Responding to the publication of the United States of America’s negotiating objectives for a potential UK/USA trade deal, NFU President Minette Batters said: “It comes as no surprise that the USA is seeking comprehensive access to the UK’s agricultural market and is pushing for a trade deal that accepts US production standards and practices.
“The NFU has been very clear on this point. It is imperative that any future trade deals, including a possible deal with the USA, do not allow the imports of food produced to lower standards than those required of British farmers.
“British people value and demand the high standards of animal welfare, environmental protection and food safety that our own farmers adhere to. These world-leading standards must not be sacrificed in the pursuit of reaching rushed trade deals. We should not accept trade deals which allow food to be imported into this country produced in ways which would be illegal here.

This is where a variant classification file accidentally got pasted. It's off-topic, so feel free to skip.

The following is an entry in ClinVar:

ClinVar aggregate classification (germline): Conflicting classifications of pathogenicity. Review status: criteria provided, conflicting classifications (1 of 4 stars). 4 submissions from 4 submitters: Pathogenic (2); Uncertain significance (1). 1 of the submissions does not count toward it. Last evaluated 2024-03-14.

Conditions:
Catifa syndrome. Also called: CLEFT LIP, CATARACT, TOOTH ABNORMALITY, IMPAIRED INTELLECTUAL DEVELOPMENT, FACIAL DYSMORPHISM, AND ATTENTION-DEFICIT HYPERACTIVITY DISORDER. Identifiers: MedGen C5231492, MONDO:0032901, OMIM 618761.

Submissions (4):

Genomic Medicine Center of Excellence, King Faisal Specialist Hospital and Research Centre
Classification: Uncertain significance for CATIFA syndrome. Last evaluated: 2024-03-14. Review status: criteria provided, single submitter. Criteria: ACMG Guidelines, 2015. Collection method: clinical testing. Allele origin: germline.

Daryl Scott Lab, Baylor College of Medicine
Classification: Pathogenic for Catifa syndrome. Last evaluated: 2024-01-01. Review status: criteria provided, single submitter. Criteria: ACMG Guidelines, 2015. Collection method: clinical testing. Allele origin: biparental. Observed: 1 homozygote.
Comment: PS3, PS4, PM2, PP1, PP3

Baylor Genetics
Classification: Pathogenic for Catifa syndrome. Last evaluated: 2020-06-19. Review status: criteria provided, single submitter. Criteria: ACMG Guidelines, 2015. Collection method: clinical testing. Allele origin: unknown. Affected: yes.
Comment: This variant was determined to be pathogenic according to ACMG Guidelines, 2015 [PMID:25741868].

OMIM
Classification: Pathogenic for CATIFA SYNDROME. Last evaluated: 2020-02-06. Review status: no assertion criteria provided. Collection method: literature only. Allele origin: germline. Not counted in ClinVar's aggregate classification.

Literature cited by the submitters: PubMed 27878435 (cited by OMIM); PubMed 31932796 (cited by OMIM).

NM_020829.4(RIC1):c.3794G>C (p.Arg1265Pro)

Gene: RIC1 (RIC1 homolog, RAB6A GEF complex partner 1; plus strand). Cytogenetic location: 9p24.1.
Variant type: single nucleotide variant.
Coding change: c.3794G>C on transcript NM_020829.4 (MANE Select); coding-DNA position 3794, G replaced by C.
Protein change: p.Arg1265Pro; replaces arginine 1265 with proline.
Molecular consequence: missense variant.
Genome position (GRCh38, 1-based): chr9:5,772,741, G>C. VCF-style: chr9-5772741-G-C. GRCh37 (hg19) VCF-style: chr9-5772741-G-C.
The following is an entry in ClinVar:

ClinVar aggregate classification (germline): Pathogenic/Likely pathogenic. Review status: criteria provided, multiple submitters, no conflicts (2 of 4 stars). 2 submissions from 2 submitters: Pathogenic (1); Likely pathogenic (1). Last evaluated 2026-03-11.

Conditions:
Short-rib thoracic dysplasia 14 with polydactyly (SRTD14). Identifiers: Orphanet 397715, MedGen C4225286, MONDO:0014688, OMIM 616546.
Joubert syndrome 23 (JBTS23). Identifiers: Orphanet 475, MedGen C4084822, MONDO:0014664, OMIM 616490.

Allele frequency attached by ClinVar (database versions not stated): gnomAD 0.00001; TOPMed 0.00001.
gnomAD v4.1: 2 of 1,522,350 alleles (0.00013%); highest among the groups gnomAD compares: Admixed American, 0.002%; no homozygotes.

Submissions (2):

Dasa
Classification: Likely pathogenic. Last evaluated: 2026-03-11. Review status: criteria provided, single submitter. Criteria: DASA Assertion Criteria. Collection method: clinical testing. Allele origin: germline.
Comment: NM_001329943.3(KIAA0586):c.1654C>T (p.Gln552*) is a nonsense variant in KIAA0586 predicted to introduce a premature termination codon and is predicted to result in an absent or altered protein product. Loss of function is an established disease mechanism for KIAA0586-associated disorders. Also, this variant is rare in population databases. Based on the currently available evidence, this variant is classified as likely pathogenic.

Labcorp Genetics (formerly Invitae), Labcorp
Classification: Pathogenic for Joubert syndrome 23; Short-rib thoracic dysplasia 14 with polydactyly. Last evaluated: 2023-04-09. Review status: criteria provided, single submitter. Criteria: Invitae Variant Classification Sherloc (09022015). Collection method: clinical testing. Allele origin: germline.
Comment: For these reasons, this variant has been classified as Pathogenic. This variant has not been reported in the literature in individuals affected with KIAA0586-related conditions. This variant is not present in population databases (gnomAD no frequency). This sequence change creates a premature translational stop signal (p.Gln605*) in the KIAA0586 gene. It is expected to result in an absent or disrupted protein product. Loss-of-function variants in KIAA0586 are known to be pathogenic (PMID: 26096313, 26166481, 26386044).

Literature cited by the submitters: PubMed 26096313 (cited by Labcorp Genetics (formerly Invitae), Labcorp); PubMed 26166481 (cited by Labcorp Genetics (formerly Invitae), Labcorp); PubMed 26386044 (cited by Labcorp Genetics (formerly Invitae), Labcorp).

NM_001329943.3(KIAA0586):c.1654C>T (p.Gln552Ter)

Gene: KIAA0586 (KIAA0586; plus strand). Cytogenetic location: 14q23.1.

“Last week at NFU Conference, the NFU laid out its proposals for a high-level commission of food and farming experts that will make clear recommendations on our future food trade policy. It is vital that this is established as a priority.
“We will continue to work with others to ensure safeguards are included in legislation that establish a comprehensive role for Parliament in scrutinising and ratifying future trade deals, and to ensure food imports into the UK are produced to at least our own high standards.
“British farmers play a strategically important role in producing food for the nation, all while caring for our cherished countryside. There is the potential for British farming to produce more and export our high standards around the world, whilst at the same time ensuring we take further steps to safeguard Britain’s environment. We are urging government to seize this opportunity.”
- The NFU’s vision for a new commission of food and farming experts is for it to make clear recommendations on the UK’s future food trade policy, including:
- How to ensure food imports are held to the same high standards as those British farmers adhere to.
- How future trade deals ought to be scrutinised by Parliament and industry
- A commitment that Government will be required to act on these recommendations.